Text by John Yau. Interview with Stanley Whitney and Billy Sullivan by Mimi Thompson

Al Taylor began his studio practice as a painter and although he is more widely known for the three-dimensional works he started making in 1985, the artist maintained that his constructions weren’t “at all about sculptural concerns; [they come] from a flatter set of traditions.” Throughout his career, whether he worked on canvas, drawings and prints, or sculpture, the creative process of Taylor’s oeuvre was fundamentally grounded in the formal concerns of painting. Published on the occasion of an exhibition at David Zwirner, New York, in spring 2017, Al Taylor: Early Paintings is the first book to focus exclusively on the artist’s works on canvas, featuring a selection of rarely seen paintings created between 1971 and 1980.

New scholarship by poet and art critic John Yau examines the visual relationships that connect Taylor’s paintings, drawings, and sculptural objects, while also reflecting on the art world in New York City during the 1970s. In addition, a conversation conducted by Mimi Thompson between renowned painters Stanley Whitney and Billy Sullivan—all of whom knew Taylor well during his lifetime—provides insight into his reputation as an “artist’s artist.” Twenty-six paintings are at the heart of this catalogue—embodying the subtleties of reduction and restraint, they nonetheless have hints of the idiosyncratic playfulness that would come to characterize Taylor’s later works. In some canvases, the artist delineates spatial perspectives by incorporating the wall in shaped compositions where a single color often dominates; elsewhere, it is the interaction of his color juxtapositions and fluid paint application that energize the canvas. Both painterly and sculptural in their address, these works deviate from the usual tropes of abstraction to uniquely engage space, perception, and possess a lyrical rhythm.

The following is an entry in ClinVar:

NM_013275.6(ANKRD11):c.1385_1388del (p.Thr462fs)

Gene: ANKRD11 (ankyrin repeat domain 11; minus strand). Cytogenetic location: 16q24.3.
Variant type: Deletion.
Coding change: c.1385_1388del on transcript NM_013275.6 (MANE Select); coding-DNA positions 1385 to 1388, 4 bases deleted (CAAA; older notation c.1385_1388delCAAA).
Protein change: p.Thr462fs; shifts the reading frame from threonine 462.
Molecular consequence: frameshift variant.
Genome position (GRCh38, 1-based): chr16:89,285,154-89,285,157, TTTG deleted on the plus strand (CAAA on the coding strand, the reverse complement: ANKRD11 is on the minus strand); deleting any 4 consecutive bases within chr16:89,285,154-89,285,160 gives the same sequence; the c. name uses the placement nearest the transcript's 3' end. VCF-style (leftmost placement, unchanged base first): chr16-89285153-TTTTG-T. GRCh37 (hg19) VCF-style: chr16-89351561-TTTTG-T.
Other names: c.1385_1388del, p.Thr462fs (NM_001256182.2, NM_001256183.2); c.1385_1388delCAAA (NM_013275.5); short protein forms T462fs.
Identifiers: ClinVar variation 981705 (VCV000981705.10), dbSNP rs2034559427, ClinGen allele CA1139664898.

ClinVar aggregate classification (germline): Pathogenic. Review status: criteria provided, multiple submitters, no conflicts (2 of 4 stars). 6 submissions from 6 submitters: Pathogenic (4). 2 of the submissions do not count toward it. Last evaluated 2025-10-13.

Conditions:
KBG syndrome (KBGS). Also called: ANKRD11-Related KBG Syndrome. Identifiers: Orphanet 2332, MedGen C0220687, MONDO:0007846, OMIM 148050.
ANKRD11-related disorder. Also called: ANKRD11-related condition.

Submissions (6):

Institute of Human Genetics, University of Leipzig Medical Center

This new publication reveals and validates the importance of Al Taylor’s paintings both within his own practice and in the context of twentieth-century abstraction.


Review

Al Taylor, structurally unique

Two coats of paint
April 12, 2017


Review

Al Taylor: Early Paintings

The Brooklyn Rail, by Tom McGlynn
April 1, 2017


Review

The Contradictory Al Taylor

Hyperallergic, by Thomas Micchelli
March 3, 2017